Here’s one of those I just read. This is a student who engaged immediately and continuously with the class, and so was well-primed for the epiphany it describes by the time of this discussion, just before and after midterm break. I think there are signs here beyond textual assertion that a transformation is occurring. In fact, I think it’s visible even in the diction and vocabulary shift in this entry. This student is clearly pretty rough around the edges, but in the end it pulled together a semester’s research on the hystory of hysteria into a cogent, well-informed, and perceptively analyzed final paper.

Today in class we discussed variables and how they affect our situation. For example, when your driving do you have a control on all of the variables around you? The answer is no. you don’t know if there’s a drunk driver heading your way, or the person in front of you is texting and about to stop short at the light, you don’t know if someone is going to run the light and t-bone you….but you don’t consider these variables. So each situation is an even[t] with various structures within it much like driving. At this moment came the epiphany that there are an ongoing myriad of structures occurring within any given situation of our lives. The mobile represents the connections between the variables and structures that make up the events of life.

I'll show you mine if you show me yours

Promoting a comment on a previous post to start off this post: I’ve been baking a lot of bread lately. I’d dabbled before, but I started getting a bit serious about yeast-wrangling. I’ve read a lot of descriptions of the process, discussion boards and so on. The thing that gets (or should get) really clear really quickly is that a ‘recipe’ just barely gets you started. And you can talk about the biochemistry of yeast and lactobacilli and hydration ratios and such and it’s very illuminating. And you can provide guidelines about kneading and folding techniques and rates, and what the dough ought to look and feel like at various stages. All of that is awesome and a great start. But in relation to actually working up a dough it’s all ridiculously overelaborated and kind of beside the point. There are some things you want to mix together in rough rates, proportions and timings. There’s a way they should look and feel. You do stuff until you get that look and feel. What stuff you do exactly depends on what it felt like when you did that other thing a second ago. Maybe you fold, maybe you stretch, maybe you pull, maybe you push. And if you do that, and trust the process and set up the yeast to do its thing and don’t try to impose your will on it, you end up with delicious bread. If you don’t, you post frantic questions on discussion boards about why you didn’t get a crown or why your crumb is too dense or whatever.

Teaching is the same, except in this case the recipe is the syllabus. So when colleagues think they’ve communicated what their class is by sharing their syllabus, I just hang my head.

In my experience there’s a kind of porno for eggheads quality to syllabus-sharing. Ooooh, check out the size of that reading list! As I just said in commenting on Tim Burke’s recent post asking for feedback on his intriguing draft syllabus for a course called “Bad Research and Informational Heresies,” a reading list and its associated assignments are not very helpful to me for envisioning a class. Those parts are aspirational and maybe even outright fantasies, as I remarked there. All sorts of reading lists and assignments can work or not work, but that depends on the teaching and learning relationship, that is, not just the recipe but what teacher(s) and students do with it, which in turn depends on a complex of dispositions, expectations, practices and relationships that have to be worked through in each case and that can’t be forced based on preconceptions of what college/teaching/students are supposed to be. Is it possible to say anything useful about those variables in a syllabus? Well, I’ve been trying to gradually get better at that over the years – if you’re curious, here’s this semester’s World History syllabus:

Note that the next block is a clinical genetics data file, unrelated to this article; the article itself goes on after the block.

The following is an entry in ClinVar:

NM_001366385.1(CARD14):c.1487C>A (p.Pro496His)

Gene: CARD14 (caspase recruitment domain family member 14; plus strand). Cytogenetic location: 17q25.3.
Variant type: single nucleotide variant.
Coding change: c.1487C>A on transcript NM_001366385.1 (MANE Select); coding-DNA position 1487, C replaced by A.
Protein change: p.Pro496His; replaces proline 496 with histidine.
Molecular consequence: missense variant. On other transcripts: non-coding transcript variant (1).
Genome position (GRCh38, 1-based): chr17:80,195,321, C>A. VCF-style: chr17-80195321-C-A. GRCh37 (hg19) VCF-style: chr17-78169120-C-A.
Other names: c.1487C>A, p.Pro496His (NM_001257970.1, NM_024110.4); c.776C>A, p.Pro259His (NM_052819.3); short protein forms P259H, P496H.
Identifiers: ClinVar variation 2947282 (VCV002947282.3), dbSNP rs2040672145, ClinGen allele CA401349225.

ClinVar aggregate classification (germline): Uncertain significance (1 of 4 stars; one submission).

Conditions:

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Not much of a reading list, I’m afraid, but lots of other things I wonder what folks think of.

Out of the box

We’ve been talking about constraint and causation (or ‘enablement’, as Garfinkel might say), and this morning I’ve stumbled into a chain of associations that illustrate the point. Specifically, two juxtaposed reviews in the NYRB, on Edward St. Aubyn’s Melrose novels and Margaret Wertheim’s Physics on the Fringe; the book Rachel is reading, Charlatan, on medical quackery in the fin de siecle; her previous research on Olaus Rudbeck; and a movie we just watched, “(untitled).” All of these are cautionary tales about thinking outside the box, and therefore reminders of the enabling function of boxes.

Let’s start with Rudbeck, a Swedish scientist who taught Linnaeus and (perhaps) discovered the limbic system. Rightly celebrated as a Renaissance man, he spent the second half of his life and blew his reputation pursuing his idee fixe that Atlantis had been in Sweden. Clearly a creative thinker, once he got into a field where his thinking was unconstrained by conventions and a developmental programme of investigation he came unglued and started making stuff up to suit his emotional preferences, then selectively interpreting the evidence to fit. This fact was clear to everyone but him.

In the review of Wertheim, Freeman Dyson tells a similar story about Sir Arthur Eddington, a brilliant astronomer whose observations of deflected starlight were instrumental to the experimental support of Einsteinian relativity, and whose lucid writing and teaching on the subject helped establish the new orthodoxy. But Eddington also had his own “Fundamental Theory,” an idiosyncratic mishmash of “mathematical and verbal arguments… [with] no firm basis either in physics or mathematics.” “Two facts were clear. First, Eddington was talking nonsense. Second, in spite of the nonsense, he was still a great man.”